If the minotaur’s stats didn’t line up with the expected numbers, I could give it a proficiency or skill bonus to its attacks. We generally assume that any creature that lacks a class also lacks an attack bonus. That said, creatures that typically train with their weapons or have a natural skill with the weapons can receive an attack bonus similar to a character’s. As an example, we depict hobgoblins as the products of a highly militarized society. They have a bonus to attack rolls to indicate that. This allows us to reflect skill without using class levels.
Another alternative in this case would be to increase the minotaur’s damage. It swings wildly, but hits hard. In some cases, a creature’s lack of training might translate into an attack roll penalty. A dim hill giant with a 20 Strength might swing only with a +3 to hit, since it is too clumsy and dense to make the most of its strength when it comes to accuracy.

Generating Hit Points

For hit points, a level 5 elite monster should sit somewhere in the 50s. Note that this is lower than what you’ve seen in the playtest so far. As mentioned in our latest podcast, we’ve deflated hit points and damage across the system. Character and monster hit points are lower, while damage has also come down a notch. It’s worth noting that we did not change magical or Hit Die healing for now. We’re interested in seeing if dropping overall hit points makes healing feel more useful.
The minotaur uses the default d10 Hit Die for size Large creatures. Having 10d10 Hit Dice plus its Constitution bonus puts it at 57 hit points (hit points per d10 Hit Die averages to 5.5). As you can see, the Constitution score has a much smaller effect on a monster’s overall hit points. Instead, a tough monster has more Hit Dice and therefore more hit points.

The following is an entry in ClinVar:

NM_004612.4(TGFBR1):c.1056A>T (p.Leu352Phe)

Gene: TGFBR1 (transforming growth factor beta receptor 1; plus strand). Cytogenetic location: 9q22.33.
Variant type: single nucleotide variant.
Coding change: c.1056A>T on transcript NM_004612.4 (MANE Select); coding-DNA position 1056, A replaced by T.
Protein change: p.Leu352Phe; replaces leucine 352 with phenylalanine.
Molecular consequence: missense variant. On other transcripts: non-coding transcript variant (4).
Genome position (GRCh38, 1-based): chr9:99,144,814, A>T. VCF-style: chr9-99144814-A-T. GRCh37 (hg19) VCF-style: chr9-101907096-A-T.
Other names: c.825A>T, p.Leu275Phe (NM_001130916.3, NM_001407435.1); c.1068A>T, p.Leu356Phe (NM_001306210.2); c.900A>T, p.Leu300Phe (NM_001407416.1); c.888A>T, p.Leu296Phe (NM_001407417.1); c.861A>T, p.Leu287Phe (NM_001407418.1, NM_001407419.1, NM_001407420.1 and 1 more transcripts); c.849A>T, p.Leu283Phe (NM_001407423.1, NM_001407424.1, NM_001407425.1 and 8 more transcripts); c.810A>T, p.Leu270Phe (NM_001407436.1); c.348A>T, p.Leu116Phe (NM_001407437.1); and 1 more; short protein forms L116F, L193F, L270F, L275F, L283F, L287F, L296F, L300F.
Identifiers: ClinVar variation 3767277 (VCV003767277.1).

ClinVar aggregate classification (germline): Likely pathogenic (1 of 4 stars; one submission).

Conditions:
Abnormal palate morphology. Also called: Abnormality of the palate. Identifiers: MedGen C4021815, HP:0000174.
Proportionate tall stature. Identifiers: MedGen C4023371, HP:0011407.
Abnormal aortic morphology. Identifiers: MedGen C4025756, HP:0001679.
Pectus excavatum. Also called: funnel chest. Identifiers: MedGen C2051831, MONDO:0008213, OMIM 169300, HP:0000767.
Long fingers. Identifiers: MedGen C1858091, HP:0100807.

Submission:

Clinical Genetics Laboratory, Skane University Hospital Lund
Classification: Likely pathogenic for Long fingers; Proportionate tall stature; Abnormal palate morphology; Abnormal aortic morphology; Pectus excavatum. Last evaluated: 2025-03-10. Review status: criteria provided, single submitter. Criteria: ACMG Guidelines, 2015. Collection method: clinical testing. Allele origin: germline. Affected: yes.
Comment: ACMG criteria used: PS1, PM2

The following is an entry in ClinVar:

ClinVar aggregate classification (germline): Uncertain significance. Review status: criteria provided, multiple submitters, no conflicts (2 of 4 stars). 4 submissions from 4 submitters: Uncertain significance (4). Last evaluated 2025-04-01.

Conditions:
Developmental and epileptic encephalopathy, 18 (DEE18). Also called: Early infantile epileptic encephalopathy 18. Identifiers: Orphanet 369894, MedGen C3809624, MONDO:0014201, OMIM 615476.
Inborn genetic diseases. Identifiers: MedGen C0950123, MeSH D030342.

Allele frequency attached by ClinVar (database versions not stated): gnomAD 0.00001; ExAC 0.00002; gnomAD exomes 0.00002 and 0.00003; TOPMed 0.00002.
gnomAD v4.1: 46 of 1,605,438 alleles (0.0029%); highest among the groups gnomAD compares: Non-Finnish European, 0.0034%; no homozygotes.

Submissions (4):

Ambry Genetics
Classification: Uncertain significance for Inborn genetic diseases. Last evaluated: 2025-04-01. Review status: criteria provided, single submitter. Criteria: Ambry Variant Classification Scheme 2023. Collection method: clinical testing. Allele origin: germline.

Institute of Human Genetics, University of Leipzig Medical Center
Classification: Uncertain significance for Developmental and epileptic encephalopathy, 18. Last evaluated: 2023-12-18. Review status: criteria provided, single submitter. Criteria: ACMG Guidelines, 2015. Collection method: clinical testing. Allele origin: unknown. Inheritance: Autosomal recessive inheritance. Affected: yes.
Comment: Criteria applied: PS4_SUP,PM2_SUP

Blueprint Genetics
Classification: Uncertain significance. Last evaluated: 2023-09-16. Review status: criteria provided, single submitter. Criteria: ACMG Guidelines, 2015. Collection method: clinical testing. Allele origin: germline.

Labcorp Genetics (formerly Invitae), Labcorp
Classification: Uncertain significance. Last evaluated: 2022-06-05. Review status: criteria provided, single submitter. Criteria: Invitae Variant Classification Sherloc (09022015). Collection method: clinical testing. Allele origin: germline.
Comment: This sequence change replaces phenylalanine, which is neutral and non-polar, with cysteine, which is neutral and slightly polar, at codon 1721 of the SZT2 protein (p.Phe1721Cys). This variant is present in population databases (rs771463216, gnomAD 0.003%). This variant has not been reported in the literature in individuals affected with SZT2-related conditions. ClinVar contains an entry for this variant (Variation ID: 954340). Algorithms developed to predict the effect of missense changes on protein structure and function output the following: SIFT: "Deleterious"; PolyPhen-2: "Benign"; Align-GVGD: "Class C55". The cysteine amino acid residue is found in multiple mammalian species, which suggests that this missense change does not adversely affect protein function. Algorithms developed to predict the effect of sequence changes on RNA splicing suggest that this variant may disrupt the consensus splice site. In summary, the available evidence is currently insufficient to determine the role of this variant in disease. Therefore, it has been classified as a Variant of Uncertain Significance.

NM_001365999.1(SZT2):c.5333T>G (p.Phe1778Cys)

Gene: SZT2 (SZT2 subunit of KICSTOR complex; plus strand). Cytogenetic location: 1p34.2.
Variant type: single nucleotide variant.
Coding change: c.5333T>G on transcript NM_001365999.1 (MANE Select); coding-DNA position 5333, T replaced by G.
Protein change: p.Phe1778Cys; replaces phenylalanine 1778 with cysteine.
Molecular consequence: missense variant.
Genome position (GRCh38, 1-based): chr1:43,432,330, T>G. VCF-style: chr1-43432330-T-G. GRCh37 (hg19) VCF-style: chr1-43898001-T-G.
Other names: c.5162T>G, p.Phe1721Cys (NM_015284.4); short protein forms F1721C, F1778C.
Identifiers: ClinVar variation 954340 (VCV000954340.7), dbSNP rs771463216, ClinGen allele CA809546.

Setting the Armor Class

The minotaur’s AC is a good example of where we can introduce factors such as skill and natural armor on top of the ability scores. For the minotaur, its AC is 10 without armor due to its average Dexterity. We don’t expect the typical minotaur to wear armor, but it should have a tougher than normal hide and fur to protect it. I peg its AC at 16, average for a level 5 creature and the equivalent of chainmail in our revised armor tables. Thus, it has a base AC of 16 due to its hide and fur.
It’s worth noting that in this system, armor does not stack with other types of armor. Armor gives you a base AC. If you have multiple armors, you take the one that gives you the highest base AC.

Filling in the Details

Things such as speed, initiative, and alignment are either based on past representations of the monster or derived from its abilities. At this stage, the basic numbers are done. We need to add a few special abilities to round out the minotaur. Here they are in an unplaytested version.
Rage +5/5: This creature can choose to take disadvantage on a melee attack to gain +5 damage. If that attack misses but either die roll was 10 or higher, the attack is instead a glancing blow that deals 5 damage. The attack still counts as a miss for determining other special effects or abilities.
Goring Charge: On its turn, this creature can use its movement to move at least half its speed in a straight line and then use its action to make a special melee attack. This melee attack is a gore attack (+4 attack, 3d10 + 4 damage). If it hits, the target must also make a Strength save (DC 12) or be knocked prone and, on its next turn, the target cannot use its movement to do anything other than stand up or crawl.